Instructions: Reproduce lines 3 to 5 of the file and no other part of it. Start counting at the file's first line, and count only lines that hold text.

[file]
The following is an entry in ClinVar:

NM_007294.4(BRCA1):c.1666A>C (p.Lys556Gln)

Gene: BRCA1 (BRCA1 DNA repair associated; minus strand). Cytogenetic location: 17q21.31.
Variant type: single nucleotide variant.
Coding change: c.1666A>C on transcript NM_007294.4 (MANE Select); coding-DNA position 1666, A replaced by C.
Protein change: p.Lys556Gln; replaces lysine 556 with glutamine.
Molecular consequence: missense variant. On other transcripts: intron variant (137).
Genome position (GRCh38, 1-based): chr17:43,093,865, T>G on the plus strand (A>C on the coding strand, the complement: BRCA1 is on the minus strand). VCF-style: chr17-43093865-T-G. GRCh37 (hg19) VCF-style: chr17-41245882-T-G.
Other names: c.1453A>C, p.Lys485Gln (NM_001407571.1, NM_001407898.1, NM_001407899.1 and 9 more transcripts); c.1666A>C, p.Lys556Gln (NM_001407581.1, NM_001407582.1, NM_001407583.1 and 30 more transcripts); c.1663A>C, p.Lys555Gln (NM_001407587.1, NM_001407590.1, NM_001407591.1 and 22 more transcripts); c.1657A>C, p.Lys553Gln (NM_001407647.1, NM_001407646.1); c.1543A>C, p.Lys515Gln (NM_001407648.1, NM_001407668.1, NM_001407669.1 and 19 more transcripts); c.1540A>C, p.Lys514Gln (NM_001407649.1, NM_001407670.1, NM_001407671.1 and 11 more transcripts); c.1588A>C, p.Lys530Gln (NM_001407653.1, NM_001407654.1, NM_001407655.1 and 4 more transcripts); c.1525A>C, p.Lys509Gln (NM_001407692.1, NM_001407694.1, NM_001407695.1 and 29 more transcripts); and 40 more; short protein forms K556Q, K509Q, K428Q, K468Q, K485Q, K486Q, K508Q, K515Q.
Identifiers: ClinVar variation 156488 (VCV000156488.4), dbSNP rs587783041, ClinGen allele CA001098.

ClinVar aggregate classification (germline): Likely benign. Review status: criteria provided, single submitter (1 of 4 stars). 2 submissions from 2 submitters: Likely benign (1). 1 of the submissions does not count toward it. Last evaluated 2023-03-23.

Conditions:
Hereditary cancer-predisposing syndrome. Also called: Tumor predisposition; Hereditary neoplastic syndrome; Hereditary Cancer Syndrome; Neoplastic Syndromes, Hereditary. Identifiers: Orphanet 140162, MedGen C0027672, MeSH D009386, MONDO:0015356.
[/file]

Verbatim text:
Gene: BRCA1 (BRCA1 DNA repair associated; minus strand). Cytogenetic location: 17q21.31.
Variant type: single nucleotide variant.
Coding change: c.1666A>C on transcript NM_007294.4 (MANE Select); coding-DNA position 1666, A replaced by C.